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As Feds go after PPP fraud, businesses apply for loan forgiveness

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A small boutique selling masks and gloves in Arlington, Virginia in April.

A small boutique selling masks and gloves in Arlington, Virginia in April. Olivier Douliery/AFP via Getty Images

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The federal government is cracking down on alleged fraud in the Paycheck Protection Program. The Justice Department recently filed nearly 60 charges involving what it says are attempts to bilk over $175 million out of the program.

Meanwhile, legitimate borrowers are working to get their loans forgiven.

Justice Department lawyers said the defendants spent PPP money on home renovations, trips to Vegas, even a Lamborghini.

Randy George, co-owner of Red Hen Baking Co. and Cafe in Vermont, said it’s discouraging to hear stories like that. But it isn’t surprising.

“I think the way it was carried out allowed for a lot of abuse,” George said.

The program rolled out quickly. George said that helped businesses like his. He took out a PPP loan back in April because he needed the money fast.

“It was like, we take this money or we face potential closure,” George said. “I don’t know what we would have done.”

When designing relief programs, governments face difficult choices, said Kathryn Judge, a professor at Columbia Law School. If a program has a rigorous application process, a business might make one mistake and not qualify for aid. Judge said the government decided to make PPP relatively easy.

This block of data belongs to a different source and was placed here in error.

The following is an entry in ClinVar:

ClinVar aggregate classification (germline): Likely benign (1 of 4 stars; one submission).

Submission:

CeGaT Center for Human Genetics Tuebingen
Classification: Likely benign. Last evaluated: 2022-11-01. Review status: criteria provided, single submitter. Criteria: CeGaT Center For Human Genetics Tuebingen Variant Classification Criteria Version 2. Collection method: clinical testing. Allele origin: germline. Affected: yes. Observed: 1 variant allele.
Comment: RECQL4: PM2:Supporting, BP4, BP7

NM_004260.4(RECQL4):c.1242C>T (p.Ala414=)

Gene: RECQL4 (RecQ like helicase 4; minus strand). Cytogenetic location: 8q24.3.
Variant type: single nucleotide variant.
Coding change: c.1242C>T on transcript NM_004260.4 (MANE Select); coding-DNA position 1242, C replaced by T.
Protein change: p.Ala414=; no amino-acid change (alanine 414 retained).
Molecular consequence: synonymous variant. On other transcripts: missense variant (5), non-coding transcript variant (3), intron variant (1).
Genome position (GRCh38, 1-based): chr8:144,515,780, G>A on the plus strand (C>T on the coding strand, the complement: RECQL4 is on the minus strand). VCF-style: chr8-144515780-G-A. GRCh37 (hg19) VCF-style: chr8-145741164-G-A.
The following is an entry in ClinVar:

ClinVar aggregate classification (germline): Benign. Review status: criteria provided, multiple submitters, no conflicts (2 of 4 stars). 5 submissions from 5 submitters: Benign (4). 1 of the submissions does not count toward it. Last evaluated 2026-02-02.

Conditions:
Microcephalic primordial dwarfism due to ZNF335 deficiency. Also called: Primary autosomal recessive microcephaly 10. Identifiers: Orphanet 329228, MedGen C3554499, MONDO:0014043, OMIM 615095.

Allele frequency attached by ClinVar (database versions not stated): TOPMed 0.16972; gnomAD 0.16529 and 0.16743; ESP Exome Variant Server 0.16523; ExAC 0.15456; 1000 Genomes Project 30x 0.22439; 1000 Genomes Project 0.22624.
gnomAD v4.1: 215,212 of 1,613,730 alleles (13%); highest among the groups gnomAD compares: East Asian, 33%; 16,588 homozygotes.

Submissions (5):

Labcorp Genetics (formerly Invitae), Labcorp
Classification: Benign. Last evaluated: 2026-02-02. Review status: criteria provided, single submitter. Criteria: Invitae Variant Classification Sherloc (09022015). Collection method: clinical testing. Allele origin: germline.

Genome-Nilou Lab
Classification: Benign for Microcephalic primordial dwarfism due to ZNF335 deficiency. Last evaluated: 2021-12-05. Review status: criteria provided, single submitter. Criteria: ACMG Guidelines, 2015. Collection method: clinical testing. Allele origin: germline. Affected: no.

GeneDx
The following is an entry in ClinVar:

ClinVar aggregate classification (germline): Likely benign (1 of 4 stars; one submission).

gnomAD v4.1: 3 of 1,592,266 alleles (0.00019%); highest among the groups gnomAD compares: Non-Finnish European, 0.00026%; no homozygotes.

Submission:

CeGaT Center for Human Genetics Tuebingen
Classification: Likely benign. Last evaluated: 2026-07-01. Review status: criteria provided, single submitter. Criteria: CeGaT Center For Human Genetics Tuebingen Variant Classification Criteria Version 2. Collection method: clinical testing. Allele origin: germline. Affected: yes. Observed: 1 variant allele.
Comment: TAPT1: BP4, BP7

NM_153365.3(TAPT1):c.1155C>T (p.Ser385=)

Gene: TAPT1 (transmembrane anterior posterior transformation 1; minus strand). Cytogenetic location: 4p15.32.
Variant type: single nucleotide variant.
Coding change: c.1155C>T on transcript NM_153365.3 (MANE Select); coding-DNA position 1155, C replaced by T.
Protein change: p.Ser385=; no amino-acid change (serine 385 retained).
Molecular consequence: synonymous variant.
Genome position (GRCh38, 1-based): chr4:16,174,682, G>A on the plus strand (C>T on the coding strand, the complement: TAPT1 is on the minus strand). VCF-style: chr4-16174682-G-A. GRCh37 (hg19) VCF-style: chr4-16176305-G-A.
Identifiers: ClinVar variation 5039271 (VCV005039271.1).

“As a result, we might have a little bit of fraud,” Judge said. “But the more important aim is to get a lot of money into the hands of a lot of small businesses in a very short window of time. And they really succeeded in that regard.”

Now the government’s dilemma is whether to make it easy to get a PPP loan forgiven. One idea is automatically forgiving loans under $150,000, a provision of the Paycheck Protection Small Business Forgiveness Act that’s been introduced to the Senate.

Robert James II at Carver State Bank in Georgia said that would help the bank avoid collecting on risky loans.

“If the government makes it onerous and difficult for customers to get the loans forgiven, then we’re gonna really have a very unstable, potentially harmful asset on our books,” James said.

He said right now, the forgiveness process is rigorous. Borrowers have to come up with documents proving they spent the money on payroll, rent and other approved expenses. But James said he knows his customers. 

“We’re very confident our customers did what they said they were going to do with the money, and so, we just don’t want to have to burden them further,” he said.

James said he’s advised his customers to hold off on applying for forgiveness until Congress weighs in.

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